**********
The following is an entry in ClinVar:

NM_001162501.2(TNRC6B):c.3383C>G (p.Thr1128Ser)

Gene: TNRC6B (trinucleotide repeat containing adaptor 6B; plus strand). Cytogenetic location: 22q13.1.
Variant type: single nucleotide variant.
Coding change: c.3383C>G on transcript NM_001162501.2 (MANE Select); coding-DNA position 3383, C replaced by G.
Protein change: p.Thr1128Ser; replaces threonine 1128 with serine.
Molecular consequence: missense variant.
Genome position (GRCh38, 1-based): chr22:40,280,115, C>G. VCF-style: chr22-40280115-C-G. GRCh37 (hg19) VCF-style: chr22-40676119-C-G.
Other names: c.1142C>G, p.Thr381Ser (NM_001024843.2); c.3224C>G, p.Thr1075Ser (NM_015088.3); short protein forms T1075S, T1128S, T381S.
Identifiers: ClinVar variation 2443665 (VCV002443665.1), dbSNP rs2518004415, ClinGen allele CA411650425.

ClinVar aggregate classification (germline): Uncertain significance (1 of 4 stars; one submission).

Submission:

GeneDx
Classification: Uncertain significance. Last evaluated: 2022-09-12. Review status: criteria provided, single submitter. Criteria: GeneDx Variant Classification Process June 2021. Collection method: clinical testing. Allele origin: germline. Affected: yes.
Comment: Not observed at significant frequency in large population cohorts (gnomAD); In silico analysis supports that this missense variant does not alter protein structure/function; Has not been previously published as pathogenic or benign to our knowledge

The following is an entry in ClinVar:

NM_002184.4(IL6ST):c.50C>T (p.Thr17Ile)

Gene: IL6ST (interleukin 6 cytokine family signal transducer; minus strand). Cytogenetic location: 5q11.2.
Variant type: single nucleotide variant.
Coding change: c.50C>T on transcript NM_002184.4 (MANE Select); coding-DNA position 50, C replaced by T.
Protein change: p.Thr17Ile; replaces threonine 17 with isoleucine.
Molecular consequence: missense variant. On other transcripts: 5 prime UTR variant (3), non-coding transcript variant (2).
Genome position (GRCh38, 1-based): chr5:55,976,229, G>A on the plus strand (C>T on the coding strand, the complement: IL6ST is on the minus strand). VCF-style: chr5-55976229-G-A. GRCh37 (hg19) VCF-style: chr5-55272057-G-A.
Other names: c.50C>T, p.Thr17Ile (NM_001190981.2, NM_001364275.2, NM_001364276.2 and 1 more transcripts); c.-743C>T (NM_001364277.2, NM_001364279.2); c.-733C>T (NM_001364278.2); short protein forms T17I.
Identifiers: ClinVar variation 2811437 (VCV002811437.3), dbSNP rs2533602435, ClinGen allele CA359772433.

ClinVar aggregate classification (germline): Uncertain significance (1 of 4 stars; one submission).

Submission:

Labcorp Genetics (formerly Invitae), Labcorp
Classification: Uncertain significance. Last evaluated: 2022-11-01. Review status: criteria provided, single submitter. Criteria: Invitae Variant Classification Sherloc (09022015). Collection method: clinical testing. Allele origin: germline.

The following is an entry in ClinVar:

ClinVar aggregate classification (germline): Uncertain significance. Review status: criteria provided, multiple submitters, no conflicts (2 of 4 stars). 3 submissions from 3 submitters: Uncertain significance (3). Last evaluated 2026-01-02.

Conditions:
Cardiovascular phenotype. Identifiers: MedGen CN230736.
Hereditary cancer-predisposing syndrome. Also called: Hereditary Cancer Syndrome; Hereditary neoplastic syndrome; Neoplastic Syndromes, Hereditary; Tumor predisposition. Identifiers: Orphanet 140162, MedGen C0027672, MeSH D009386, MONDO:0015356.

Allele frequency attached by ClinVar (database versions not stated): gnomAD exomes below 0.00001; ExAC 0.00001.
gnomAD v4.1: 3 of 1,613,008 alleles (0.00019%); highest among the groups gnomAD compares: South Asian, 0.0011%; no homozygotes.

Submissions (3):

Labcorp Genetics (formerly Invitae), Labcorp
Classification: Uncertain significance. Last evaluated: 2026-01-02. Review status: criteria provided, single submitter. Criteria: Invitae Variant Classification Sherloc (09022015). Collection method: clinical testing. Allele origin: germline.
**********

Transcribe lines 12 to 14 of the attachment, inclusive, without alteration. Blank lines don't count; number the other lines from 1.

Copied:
Submission:

GeneDx
Classification: Uncertain significance. Last evaluated: 2022-09-12. Review status: criteria provided, single submitter. Criteria: GeneDx Variant Classification Process June 2021. Collection method: clinical testing. Allele origin: germline. Affected: yes.